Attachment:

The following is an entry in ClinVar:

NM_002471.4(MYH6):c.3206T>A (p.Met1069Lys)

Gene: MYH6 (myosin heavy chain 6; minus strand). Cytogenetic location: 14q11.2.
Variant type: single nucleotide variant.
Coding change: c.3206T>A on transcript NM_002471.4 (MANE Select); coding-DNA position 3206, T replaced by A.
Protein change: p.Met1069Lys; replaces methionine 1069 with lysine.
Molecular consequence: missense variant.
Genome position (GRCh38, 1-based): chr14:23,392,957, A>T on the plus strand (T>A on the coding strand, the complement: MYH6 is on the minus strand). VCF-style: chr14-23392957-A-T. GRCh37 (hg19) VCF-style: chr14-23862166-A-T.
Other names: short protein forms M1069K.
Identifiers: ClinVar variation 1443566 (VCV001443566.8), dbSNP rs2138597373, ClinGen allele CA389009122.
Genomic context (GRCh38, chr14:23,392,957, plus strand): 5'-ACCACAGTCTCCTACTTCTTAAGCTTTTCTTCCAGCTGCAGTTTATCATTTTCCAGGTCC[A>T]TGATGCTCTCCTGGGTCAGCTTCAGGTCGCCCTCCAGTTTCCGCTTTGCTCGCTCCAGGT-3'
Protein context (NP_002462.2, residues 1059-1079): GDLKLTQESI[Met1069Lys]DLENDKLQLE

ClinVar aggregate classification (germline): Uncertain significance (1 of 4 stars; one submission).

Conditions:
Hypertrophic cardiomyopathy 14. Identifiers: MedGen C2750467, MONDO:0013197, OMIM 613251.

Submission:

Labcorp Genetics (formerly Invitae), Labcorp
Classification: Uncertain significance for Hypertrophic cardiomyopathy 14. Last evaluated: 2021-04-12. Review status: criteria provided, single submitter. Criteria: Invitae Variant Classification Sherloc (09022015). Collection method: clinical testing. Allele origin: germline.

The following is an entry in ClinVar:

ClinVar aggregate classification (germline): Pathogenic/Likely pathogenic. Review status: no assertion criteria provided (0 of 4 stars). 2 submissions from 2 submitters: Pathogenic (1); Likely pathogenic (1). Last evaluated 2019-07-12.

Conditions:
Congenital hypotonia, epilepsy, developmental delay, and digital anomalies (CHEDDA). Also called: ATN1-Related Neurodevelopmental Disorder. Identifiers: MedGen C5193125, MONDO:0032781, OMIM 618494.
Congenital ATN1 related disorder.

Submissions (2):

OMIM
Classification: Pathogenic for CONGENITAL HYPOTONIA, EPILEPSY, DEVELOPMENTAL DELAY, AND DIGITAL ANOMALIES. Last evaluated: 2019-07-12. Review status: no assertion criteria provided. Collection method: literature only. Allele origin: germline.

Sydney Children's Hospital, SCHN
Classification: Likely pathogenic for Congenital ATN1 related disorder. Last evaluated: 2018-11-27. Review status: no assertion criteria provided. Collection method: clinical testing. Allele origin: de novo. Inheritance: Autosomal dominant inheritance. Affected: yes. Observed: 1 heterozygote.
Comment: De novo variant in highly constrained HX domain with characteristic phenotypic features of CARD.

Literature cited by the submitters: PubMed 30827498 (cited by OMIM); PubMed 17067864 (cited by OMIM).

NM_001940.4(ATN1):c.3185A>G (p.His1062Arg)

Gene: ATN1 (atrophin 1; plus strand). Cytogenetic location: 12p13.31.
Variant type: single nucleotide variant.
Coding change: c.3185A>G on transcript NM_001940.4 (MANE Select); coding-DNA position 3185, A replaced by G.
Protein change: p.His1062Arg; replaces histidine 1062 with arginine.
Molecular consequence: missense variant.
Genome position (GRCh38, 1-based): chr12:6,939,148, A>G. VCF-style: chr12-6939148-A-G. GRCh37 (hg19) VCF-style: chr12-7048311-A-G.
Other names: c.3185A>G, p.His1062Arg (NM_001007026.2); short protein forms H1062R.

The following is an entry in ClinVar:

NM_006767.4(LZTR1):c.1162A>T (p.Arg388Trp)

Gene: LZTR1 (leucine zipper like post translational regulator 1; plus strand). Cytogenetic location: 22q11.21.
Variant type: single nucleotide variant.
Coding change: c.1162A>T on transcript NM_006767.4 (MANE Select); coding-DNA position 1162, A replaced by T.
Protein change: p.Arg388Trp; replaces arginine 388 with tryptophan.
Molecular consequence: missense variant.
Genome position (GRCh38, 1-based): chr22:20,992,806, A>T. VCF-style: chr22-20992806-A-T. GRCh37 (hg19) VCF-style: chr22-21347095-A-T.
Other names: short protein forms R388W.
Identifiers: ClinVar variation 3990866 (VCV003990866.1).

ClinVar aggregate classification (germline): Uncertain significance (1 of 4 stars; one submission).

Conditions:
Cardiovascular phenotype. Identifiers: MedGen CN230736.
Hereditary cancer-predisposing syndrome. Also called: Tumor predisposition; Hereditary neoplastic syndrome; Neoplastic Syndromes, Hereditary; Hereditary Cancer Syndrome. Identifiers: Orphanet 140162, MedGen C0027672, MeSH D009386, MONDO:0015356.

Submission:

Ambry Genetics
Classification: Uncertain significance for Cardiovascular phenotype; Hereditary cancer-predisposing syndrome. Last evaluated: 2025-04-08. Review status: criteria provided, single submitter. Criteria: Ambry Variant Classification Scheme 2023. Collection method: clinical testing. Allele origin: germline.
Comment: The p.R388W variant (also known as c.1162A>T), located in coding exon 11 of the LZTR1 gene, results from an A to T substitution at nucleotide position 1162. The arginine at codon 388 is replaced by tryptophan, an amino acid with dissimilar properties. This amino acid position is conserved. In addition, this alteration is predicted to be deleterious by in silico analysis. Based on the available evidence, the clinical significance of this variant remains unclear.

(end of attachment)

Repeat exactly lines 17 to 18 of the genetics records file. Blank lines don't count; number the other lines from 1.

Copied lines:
Labcorp Genetics (formerly Invitae), Labcorp
Classification: Uncertain significance for Hypertrophic cardiomyopathy 14. Last evaluated: 2021-04-12. Review status: criteria provided, single submitter. Criteria: Invitae Variant Classification Sherloc (09022015). Collection method: clinical testing. Allele origin: germline.